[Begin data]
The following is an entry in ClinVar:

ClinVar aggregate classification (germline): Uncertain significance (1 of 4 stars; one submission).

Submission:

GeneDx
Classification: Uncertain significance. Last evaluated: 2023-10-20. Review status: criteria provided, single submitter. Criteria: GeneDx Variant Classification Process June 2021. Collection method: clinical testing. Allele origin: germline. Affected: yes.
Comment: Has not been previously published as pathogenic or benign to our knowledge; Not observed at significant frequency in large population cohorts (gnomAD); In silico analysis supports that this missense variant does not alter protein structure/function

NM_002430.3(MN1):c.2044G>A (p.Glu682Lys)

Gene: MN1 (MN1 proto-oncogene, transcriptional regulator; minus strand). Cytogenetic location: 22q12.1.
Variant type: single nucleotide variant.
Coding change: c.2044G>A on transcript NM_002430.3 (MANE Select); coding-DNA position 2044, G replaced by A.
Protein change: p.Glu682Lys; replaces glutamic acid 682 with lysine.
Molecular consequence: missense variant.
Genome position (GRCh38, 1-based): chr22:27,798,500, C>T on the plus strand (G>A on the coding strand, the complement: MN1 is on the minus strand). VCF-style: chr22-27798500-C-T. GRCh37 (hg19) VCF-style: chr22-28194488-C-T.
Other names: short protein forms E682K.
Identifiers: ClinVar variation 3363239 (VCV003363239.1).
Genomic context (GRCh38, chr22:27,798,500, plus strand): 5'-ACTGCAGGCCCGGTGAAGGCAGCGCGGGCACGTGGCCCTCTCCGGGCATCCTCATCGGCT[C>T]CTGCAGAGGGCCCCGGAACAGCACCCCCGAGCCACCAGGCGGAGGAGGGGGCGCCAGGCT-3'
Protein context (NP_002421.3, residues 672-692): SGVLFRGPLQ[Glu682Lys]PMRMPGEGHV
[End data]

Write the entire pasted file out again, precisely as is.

The following is an entry in ClinVar:

ClinVar aggregate classification (germline): Uncertain significance (1 of 4 stars; one submission).

Submission:

GeneDx
Classification: Uncertain significance. Last evaluated: 2023-10-20. Review status: criteria provided, single submitter. Criteria: GeneDx Variant Classification Process June 2021. Collection method: clinical testing. Allele origin: germline. Affected: yes.
Comment: Has not been previously published as pathogenic or benign to our knowledge; Not observed at significant frequency in large population cohorts (gnomAD); In silico analysis supports that this missense variant does not alter protein structure/function

NM_002430.3(MN1):c.2044G>A (p.Glu682Lys)

Gene: MN1 (MN1 proto-oncogene, transcriptional regulator; minus strand). Cytogenetic location: 22q12.1.
Variant type: single nucleotide variant.
Coding change: c.2044G>A on transcript NM_002430.3 (MANE Select); coding-DNA position 2044, G replaced by A.
Protein change: p.Glu682Lys; replaces glutamic acid 682 with lysine.
Molecular consequence: missense variant.
Genome position (GRCh38, 1-based): chr22:27,798,500, C>T on the plus strand (G>A on the coding strand, the complement: MN1 is on the minus strand). VCF-style: chr22-27798500-C-T. GRCh37 (hg19) VCF-style: chr22-28194488-C-T.
Other names: short protein forms E682K.
Identifiers: ClinVar variation 3363239 (VCV003363239.1).
Genomic context (GRCh38, chr22:27,798,500, plus strand): 5'-ACTGCAGGCCCGGTGAAGGCAGCGCGGGCACGTGGCCCTCTCCGGGCATCCTCATCGGCT[C>T]CTGCAGAGGGCCCCGGAACAGCACCCCCGAGCCACCAGGCGGAGGAGGGGGCGCCAGGCT-3'
Protein context (NP_002421.3, residues 672-692): SGVLFRGPLQ[Glu682Lys]PMRMPGEGHV